When I was still working at my previous job, the two biggest barriers to getting things up and running were simple: myself, and time. While the loss of my job was a setback in some ways, I did my best to see it differently:

Well… now I have the time. 

And so, the only other barrier to this was myself.

Now, I’m a stubborn person. I don’t like it when somebody assumes that I can do something that I’m not capable of (probably in part because I’ll have to admit that I actually can’t do something). I like it even less when somebody assumes that I can’t do something that I believe I’m capable of, and usually, I’ll use these doubts as a challenge.

So I’d be damned if I was going to be the one telling myself “I can’t.”

For the last 9 months now, I’ve put my heart and soul into creating Whatismyhealth, and the experience has been one of the most incredible, stressful, exciting, terrifying, and rewarding things I have ever done in my life. The people who have rallied around me in support has helped drown out the occasional negativity from doubters. In times when I feel isolated, the encouragement I’ve gotten from so many has been the boost I’ve needed to keep this going.

Truly, if I had stopped at “#MyHealthIs food and exercise,” I would be missing out on the blessings that have come from realizing that one of the biggest pillars of the way I feel and MyHealthIs social health and connecting with others.

This was put to the test again this week.

After losing my job, I’ve been collecting unemployment while simultaneously working on Whatismyhealth and looking for other opportunities. While not anything extravagant, these benefits were sufficient enough for me to sustain my simple lifestyle and still devote a substantial amount of time and energy to looking for work and starting Whatismyhealth. And when I say this, while I do mean financially, more importantly, I mean this mentally; these benefits helped put my mind at ease about my work status and income, enough so that I could allow myself to focus on my goals.

I got some tough news on Monday that my unemployment benefits have run out, and it's caused my OCD and anxiety to peak repeatedly. The initial shock was devastating to me, because that mental “cushion,” the peace of mind I had about my decreased income, was taken away from me- or at least thinned out significantly.

What I have realized, though, is that I’ve been here before. Maybe not to this extent per se, but I did lose my salaried job not all that long ago. In moments like these, what we do in reaction is extremely important.

The first time around, I saw the loss of my job as an opportunity, the extra time I had been missing previously that would allow me to focus on starting Whatismyhealth. By the same token, in losing my benefits this time around, there are more opportunities to be found.

So I lost my benefits. What am I going to do about it? What good can I make of this?

As anxious as it makes me to have lost my source of income for the time being:
1) It has reconnected me with many people who have reached out to be supportive;
2) It reaffirms my resolve to build Whatismyhealth into what I envision; and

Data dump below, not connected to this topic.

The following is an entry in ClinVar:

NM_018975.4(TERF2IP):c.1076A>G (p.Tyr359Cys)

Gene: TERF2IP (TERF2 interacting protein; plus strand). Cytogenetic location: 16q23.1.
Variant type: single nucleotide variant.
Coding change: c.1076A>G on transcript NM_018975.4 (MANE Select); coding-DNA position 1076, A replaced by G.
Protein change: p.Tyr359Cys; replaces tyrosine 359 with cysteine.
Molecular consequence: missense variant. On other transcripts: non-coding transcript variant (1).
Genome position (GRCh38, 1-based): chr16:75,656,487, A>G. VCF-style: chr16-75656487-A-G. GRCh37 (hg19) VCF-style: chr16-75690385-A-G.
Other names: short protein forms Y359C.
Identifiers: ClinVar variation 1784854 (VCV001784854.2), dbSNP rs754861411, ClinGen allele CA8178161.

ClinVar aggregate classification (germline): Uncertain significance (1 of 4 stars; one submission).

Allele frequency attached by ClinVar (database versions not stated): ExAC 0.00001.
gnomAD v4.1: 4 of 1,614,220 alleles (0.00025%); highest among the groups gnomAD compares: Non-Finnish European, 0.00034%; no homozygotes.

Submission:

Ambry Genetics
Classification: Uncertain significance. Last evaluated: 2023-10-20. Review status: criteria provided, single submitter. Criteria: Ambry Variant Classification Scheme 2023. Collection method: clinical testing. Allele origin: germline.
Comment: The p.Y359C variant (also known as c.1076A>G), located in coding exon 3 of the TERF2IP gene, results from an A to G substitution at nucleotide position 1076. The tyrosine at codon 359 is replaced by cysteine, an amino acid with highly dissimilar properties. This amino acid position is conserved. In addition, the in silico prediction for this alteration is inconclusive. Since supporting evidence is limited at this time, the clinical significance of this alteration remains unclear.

3) It is a challenge of my resilience.

This is an opportunity to speak up about mental health, which is what I began writing about in the first place (the blog “Ob(C)esseD”). This is an opportunity to reconnect with some wonderful people who are willing to show support and help in different ways. This is an opportunity to challenge myself yet again.

Feeling in need of grounding, I went to church the other morning to connect and clear my mind. The song “Not Enough” by Our Lady Peace came on the drive, and to borrow from the “Being In Tune” blog concept, these lyrics really hit home.

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There are those who will doubt you and discourage you from trying to do what you're doing. They'll question your strength. When they do, remember, "when they say 'you're not that strong,' you're not that weak."

Stay strong for what you believe in, and find ways to work through the struggles. Rely on others for support where it's needed, and use that to lift yourself back up. We can reach your goals. We just need to hang in there long enough to find the way.

So… What is my health?

#MyHealthIs mental strength.
#MyHealthIs self-confidence, even in moments when it seems elusive.
#MyHealthIs perseverance.
#MyHealthIs social support and encouragement.
#MyHealthIs being resilient.
#MyHealthIs letting myself accept a setback and the pain that comes with it, without judgment.
#MyHealthIs using that energy to fuel me into action to do greater things.

I invite you- no, I challenge you- to ask yourself, “What is my health?” and to answer the question sincerely and honestly, without passing any judgment on yourself.

Accept what you aren’t but be proud of what you are, and embrace whatever it is that you want to be.

Find whatever it is that means the most to you, and do it. Be it. Live it. Own it.

“What is my health?” Only you can answer that question.

What does health mean to you? Share your comments and thoughts using #MyHealthIs ______.

© Copyright Whatismyhealth, April 9th, 2017